But before any of them had time to submit their candidates, a china merchant came to see Daniel. He was a stout man with dancing eyes and a tar-black beard that bristled with a life of its own. The purposeful gleam in his eye revealed that he hadn't come to sell cups and saucers. "I've come on an important errand, Mr. Baldinger. You're looking for a wife and, believe me, I know just the one. I do business with a merchant in Szczakowa called Abraham Spira who has a marriageable daughter," he said, stroking his wiry beard. "It's a good family, the father is rich, and the daughter is hardworking and modest. You'll get a handsome dowry and a good wife, God willing. And she's a sheine maidl, too, khanaynahora, may the evil eye not touch her." The merchant looked at Daniel and moistened his full lips.
Daniel liked a pretty face and admired modest, industrious women. He also admired learning, and what he found out about this family's antecedents aroused his interest. Abraham Spira was descended from Nathan Nata Spira, a famous seventeenth century Jewish philosopher whose commentaries on the mystical texts of the Kabbala had become classics. He believed that the secrets of the universe could be unravelled by mathematical calculations. Abraham Spira was also said to have been descended from the great sixteenth century rabbi Moses Isserles of Krakow.
Although this impressive lineage undoubtedly whetted Daniel's interest in the prospective bride, not much linked Abraham Spira spiritually with his ancestor. Abraham was a despot who disciplined his nine sons like a general. An aristocratic looking man whose fine face was framed by a neatly trimmed beard of soft grey hair, he was a progressive Jew. He chose well-cut suits made of the finest materials and didn't want his wife Ryfka to wear a wig like other orthodox Jewish matrons of the time.
Abraham had remarkable business acumen. Long before department stores were introduced into Poland, he founded an emporium in Szczakowa, a small railway junction north of Krakow where trains converged from Austria, Prussia and Russia. This store stocked everything under one roof, from curtains, tables and washing boards, to wheels of Swiss cheese and women's corsets.
Spira's store was the wonder of the region. People used to marvel that you could go in there naked, destitute and hungry, and come out clothed, fed and equipped for life. Abraham's persuasive staff made sure that many customers left with considerably more than they'd intended to buy. Soldiers were sometimes persuaded that brassieres were double purses, and simple country women were talked into buying dresses three sizes too big for them. `That dress makes you look like Queen Jadwiga, it fits you like a glove,' salesmen would gush, bunching folds of loose material behind the woman's back. "Wojtek won't be able to take his eyes off you at church on Sunday!"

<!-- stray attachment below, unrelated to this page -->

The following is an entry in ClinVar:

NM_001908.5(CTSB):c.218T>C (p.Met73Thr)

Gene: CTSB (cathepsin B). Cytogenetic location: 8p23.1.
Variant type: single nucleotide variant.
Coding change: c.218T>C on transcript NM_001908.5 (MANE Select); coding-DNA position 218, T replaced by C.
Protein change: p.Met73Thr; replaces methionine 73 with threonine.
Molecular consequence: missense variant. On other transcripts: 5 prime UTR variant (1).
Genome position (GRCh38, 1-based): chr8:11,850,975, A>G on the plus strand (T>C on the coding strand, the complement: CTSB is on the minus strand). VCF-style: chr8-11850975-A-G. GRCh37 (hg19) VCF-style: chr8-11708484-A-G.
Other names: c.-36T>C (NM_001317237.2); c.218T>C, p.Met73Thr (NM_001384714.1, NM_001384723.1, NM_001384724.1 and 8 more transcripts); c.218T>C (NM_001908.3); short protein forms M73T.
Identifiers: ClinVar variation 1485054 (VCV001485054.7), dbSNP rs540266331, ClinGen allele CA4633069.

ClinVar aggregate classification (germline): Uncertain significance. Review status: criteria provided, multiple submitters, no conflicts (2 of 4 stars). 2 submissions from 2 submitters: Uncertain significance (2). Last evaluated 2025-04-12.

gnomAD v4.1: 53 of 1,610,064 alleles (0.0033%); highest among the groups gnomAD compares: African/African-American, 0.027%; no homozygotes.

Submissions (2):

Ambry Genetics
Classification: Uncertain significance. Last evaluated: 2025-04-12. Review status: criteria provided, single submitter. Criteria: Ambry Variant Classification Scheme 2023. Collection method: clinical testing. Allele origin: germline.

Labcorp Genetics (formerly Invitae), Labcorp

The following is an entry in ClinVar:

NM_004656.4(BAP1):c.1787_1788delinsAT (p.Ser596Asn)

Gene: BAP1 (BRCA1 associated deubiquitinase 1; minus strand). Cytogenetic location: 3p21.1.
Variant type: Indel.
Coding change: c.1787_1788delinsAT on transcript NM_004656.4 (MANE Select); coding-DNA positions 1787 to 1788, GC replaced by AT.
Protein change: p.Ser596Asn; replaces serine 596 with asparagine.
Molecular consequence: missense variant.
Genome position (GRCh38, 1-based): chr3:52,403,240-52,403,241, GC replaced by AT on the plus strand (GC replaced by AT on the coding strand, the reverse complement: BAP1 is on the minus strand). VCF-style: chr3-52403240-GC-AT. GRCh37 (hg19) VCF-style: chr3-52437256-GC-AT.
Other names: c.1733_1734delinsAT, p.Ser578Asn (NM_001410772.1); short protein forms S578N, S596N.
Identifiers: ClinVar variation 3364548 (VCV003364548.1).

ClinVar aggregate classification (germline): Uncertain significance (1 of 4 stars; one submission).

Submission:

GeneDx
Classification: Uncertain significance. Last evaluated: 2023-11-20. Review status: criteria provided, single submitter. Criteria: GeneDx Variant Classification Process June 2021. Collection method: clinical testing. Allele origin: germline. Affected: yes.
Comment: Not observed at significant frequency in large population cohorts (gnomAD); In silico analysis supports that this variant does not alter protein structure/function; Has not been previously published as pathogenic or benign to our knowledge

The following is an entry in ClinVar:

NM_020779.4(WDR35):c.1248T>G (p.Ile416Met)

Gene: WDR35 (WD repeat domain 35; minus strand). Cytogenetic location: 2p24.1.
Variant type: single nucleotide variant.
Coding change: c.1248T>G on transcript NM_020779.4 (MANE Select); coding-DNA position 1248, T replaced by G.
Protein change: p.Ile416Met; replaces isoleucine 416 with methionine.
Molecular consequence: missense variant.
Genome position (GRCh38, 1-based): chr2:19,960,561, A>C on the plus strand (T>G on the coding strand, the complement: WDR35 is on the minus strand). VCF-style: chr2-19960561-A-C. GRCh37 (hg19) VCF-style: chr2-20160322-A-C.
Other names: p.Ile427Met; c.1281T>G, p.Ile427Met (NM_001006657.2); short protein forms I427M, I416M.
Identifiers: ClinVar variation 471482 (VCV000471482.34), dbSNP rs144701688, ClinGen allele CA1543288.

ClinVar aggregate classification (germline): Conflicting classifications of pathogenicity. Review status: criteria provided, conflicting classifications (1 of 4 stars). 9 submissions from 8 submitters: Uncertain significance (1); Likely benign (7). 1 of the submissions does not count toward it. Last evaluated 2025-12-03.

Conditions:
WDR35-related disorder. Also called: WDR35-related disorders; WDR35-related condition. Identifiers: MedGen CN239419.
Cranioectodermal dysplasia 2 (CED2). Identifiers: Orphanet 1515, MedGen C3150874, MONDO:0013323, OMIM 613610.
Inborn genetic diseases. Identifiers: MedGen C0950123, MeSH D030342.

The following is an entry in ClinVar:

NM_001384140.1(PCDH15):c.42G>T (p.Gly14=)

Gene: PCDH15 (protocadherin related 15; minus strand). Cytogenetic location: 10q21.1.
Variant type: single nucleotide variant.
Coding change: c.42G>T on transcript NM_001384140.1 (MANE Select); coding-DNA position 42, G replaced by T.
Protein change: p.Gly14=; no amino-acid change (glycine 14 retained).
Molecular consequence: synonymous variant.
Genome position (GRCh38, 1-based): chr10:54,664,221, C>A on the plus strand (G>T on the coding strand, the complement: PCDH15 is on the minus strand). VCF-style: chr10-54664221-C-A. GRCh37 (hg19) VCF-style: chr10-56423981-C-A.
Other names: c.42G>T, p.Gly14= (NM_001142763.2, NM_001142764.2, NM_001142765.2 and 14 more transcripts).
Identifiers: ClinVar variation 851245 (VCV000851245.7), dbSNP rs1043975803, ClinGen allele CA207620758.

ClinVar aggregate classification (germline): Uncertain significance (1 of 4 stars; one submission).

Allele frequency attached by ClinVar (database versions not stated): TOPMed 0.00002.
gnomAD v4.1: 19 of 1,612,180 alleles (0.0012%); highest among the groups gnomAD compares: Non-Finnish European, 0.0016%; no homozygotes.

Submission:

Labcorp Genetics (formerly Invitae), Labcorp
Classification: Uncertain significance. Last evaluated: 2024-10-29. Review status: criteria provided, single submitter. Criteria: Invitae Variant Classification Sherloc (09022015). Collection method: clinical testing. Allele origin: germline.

All the twelve Spira children worked in the store while Ryfka sat placidly behind the counter, taking the money. The sons, who were confident and good-looking, flirted with the wives and daughters of the district officials over their ribbons and laces and, according to gossip, occasionally augmented their income by taking money out of the till.
Leonora, the oldest of the three Spira daughters, who came to be called Lieba, worked so hard in her parents' store that one customer thought she was a hired help. "Why are you killing yourself for your employers? I've watched you slaving here from morning till night," the woman remarked. "It's not right. Don't let them take advantage of you like that!"
The girl looked down, her fair complexion flushing with embarrassment. "I'm Lieba Spira. My father owns the store," she replied, and turned away from the woman's shocked expression.
At a time when there was no shortage of willing country girls to work in town in exchange for a few groschen, food and a corner to sleep, the Spiras' acquaintances muttered that it was preposterous that Lieba should be a drudge in her parents' store. But some people are destined for a life of unremitting toil and that turned out to be my grandmother Lieba's destiny.
When Abraham Spira made inquiries about the prospective bridegroom, he found out that although Daniel Baldinger wasn't educated, he was respected in Kazimierz as a devout and honest man. He was pleased to see that, like him, Daniel wore well-cut suits and trimmed his beard, unlike those Chassids, whom he regarded as fanatics. With his knack for sizing people up, Abraham saw that this was a decent man on whom you could depend. The betrothal contract was soon drawn up.
Tongues wagged when news got around that Lieba Spira was to marry a man who was neither young, handsome nor educated. And when they heard the scandal about his first wife, the neighbourhood gossips shook their heads in horror. Old Spira must have lost his mind. Fancy marrying a young maidl to a tradesman already advanced in years, and a divorced one at that. With all his money, why didn't Abraham Spira get his daughter a doctor or lawyer, or at least a scholar?